Mike Singletary, the great Bears linebacker turned coach said, “Before we can talk about a championship, we have to practice like a championship team.” Champions don’t waste reps in practice. Are your athletes bringing a championship level of focus, purpose, and intensity to every repetition?
In high school I went out on the tennis court and just hit balls with a partner. No purpose. No goal. Little focus.
Consequently, I saw little improvement in my game. It wasn’t until I started working with a tennis pro that I began to learn the value of quality practice.
I soon realized that there was a big difference in going through the motions and real, focused practice.
10,000 Hours Does Not Equal Expert
When I became a tennis pro myself, I repeatedly told my players that in practice, “You’re either getting better or getting worse.”
It was only later that I learned there was brain science to back up what I’d learned through experience.
Simply put, the more you practice a certain way of swinging a bat, for example, the more solidified that swing becomes. Most people refer to this as muscle memory.
However, the truth lies in the brain. It is called neuroplasticity. Our brains continually change, adapt, and grow. If I swing a bat the right way once and the wrong way twice, then I’m teaching myself to be a poor hitter. Does that make sense?
An athlete who puts in 10,000 hours of wasted reps will become an expert at being mediocre. Those hours must be intentionally invested in the right kind of practice.
How to Make Every Rep Count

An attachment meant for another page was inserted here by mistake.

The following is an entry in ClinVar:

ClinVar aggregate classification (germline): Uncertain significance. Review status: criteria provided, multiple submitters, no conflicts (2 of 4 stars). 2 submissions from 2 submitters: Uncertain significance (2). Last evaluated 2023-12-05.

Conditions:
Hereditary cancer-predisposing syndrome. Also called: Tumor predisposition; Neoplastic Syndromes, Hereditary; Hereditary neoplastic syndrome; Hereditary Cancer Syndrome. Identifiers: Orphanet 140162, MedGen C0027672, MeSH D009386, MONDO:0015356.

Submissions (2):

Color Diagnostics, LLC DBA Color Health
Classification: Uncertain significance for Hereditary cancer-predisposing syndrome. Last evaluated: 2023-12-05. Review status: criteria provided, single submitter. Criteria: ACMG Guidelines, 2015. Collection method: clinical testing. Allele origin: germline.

Athletes have to put in the work to get better. That is no secret. However, what some coaches and athletes miss is the truth that every repetition counts.
With every shot, swing, block, or volley the athlete is either getting better or worse. Ultimately, it comes down to focus, failing, and feedback.
1. Try to Get Better
According to Anders Ericsson, whose research the “10,000 Rule” is based on, the reason most people aren’t getting better at something is because “they’re not actually trying to get better.”
Every rep needs a purpose.
This is the difference between a basketball player shooting 100 jump shots versus focusing intently on using a good knee bend to elevate on every jump shot, practicing shooting over a defender.
2. Push the Limits
Your athletes should only succeed at 50-80% of their attempts, according to Daniel Coyle in The Little Book of Talent. More, and athletes are going through the motions. Less and they lose confidence, becoming defeated.
Encourage athletes to get outside their comfort zones and make mistakes.
3. Immediate Feedback
Feedback is essential to making every repetition count. Whether by seeing the result (i.e., the basketball hitting the front of the rim) or through coaching (i.e., “Reach up to contact the ball at its highest point on your serve”), feedback is what allows athletes to learn and adapt.
Each rep should come with feedback – the more specific the better.
Encourage your athletes to, “Get outside your comfort zone but do it in a focused way, with clear goals, a plan for reaching those goals, and a way to monitor your progress,” as Ericsson puts it in his latest book, Peak: Secrets from the New Science of Expertise.
To help your athletes get the get the most out of every rep, hand them a copy of this free poster: 3 Best Practices to Make Every Rep Count!
No More Wasted Reps
Wasted reps come from a poor attitude and a misunderstanding about how to get better. Help your athletes get the most out of every rep. Give every rep a purpose. Push athletes to stretch their limits and risk failure – in a supportive yet demanding way. Lastly, find a way to provide relevant and timely feedback. Use these 3 best practices to take your team to a new level!
As NHL Hall of Famer, Eric Lindros puts it, “It’s not necessarily the amount of time you spend at practice that counts; it’s what you put into the practice.”
Question: What is one way you can help your players get more out of every repetition?
- Book: Peak: Secrets from the New Science of Expertise by Anders Ericsson and Robert Pool
- Post: Is It Better to Be a Supportive or Demanding Coach?